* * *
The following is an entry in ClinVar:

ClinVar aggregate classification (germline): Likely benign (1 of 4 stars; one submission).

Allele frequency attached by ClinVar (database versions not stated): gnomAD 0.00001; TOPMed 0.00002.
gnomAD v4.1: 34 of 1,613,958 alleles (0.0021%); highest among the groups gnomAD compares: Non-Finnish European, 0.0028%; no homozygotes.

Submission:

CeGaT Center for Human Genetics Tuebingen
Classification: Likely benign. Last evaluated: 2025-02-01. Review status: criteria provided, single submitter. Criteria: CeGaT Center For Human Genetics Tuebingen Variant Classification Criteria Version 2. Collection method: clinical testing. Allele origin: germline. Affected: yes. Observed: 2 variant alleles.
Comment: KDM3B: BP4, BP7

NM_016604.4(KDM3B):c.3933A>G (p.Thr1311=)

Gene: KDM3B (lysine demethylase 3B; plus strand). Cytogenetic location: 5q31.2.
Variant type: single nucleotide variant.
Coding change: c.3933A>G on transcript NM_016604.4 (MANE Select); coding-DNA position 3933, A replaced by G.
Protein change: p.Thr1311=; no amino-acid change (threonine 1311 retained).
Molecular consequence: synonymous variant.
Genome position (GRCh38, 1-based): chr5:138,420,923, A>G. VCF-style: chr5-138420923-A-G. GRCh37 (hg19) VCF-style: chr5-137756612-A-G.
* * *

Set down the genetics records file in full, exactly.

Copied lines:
The following is an entry in ClinVar:

ClinVar aggregate classification (germline): Likely benign (1 of 4 stars; one submission).

Allele frequency attached by ClinVar (database versions not stated): gnomAD 0.00001; TOPMed 0.00002.
gnomAD v4.1: 34 of 1,613,958 alleles (0.0021%); highest among the groups gnomAD compares: Non-Finnish European, 0.0028%; no homozygotes.

Submission:

CeGaT Center for Human Genetics Tuebingen
Classification: Likely benign. Last evaluated: 2025-02-01. Review status: criteria provided, single submitter. Criteria: CeGaT Center For Human Genetics Tuebingen Variant Classification Criteria Version 2. Collection method: clinical testing. Allele origin: germline. Affected: yes. Observed: 2 variant alleles.
Comment: KDM3B: BP4, BP7

NM_016604.4(KDM3B):c.3933A>G (p.Thr1311=)

Gene: KDM3B (lysine demethylase 3B; plus strand). Cytogenetic location: 5q31.2.
Variant type: single nucleotide variant.
Coding change: c.3933A>G on transcript NM_016604.4 (MANE Select); coding-DNA position 3933, A replaced by G.
Protein change: p.Thr1311=; no amino-acid change (threonine 1311 retained).
Molecular consequence: synonymous variant.
Genome position (GRCh38, 1-based): chr5:138,420,923, A>G. VCF-style: chr5-138420923-A-G. GRCh37 (hg19) VCF-style: chr5-137756612-A-G.